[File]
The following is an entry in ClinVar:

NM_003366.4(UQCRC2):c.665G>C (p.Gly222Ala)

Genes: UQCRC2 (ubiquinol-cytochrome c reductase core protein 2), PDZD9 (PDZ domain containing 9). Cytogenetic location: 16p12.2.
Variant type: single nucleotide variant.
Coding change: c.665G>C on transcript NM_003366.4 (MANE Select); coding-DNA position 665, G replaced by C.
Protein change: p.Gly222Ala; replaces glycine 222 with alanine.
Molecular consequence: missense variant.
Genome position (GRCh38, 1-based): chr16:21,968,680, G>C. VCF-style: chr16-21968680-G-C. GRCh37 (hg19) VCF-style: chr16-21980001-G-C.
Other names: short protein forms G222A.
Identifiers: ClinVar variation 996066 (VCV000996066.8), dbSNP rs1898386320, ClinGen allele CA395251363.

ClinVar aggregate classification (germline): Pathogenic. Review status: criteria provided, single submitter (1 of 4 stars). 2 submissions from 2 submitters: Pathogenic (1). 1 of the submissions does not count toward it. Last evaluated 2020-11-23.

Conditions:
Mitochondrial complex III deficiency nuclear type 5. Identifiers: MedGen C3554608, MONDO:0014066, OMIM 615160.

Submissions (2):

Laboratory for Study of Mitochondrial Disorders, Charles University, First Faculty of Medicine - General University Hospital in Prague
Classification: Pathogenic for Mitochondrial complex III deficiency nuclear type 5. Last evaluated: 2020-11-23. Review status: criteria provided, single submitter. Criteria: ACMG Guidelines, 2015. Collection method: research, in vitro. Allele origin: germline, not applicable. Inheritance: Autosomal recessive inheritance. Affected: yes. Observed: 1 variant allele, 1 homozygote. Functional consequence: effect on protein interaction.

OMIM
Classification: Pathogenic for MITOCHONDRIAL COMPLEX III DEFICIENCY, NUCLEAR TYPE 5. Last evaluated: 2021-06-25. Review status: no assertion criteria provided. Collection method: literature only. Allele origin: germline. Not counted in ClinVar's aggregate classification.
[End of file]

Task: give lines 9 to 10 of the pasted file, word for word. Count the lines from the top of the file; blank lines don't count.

Other names: short protein forms G222A.
Identifiers: ClinVar variation 996066 (VCV000996066.8), dbSNP rs1898386320, ClinGen allele CA395251363.